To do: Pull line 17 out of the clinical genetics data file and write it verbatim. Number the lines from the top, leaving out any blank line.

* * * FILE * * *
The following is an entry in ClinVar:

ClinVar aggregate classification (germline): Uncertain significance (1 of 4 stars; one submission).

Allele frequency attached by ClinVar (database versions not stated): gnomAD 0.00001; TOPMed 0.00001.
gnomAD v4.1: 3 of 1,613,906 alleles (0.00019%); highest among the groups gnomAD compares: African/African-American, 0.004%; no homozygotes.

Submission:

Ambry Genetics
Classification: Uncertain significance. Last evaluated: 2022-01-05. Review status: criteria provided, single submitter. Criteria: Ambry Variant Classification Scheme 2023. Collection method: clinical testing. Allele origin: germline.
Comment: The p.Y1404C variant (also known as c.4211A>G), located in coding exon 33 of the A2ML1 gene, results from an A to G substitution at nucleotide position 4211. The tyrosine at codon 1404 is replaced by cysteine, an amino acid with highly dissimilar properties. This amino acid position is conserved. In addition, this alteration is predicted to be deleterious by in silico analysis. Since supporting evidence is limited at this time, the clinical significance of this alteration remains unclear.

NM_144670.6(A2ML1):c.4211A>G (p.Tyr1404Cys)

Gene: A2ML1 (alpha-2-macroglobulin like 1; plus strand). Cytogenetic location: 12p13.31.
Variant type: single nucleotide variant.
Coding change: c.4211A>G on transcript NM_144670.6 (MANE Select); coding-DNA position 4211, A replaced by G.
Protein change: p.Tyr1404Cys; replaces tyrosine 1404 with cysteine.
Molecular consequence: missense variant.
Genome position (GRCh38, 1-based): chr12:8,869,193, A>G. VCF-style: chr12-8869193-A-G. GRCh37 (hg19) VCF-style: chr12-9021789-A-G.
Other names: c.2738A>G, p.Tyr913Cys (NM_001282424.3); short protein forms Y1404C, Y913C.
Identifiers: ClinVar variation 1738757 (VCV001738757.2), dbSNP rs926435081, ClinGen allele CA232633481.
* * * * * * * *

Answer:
Identifiers: ClinVar variation 1738757 (VCV001738757.2), dbSNP rs926435081, ClinGen allele CA232633481.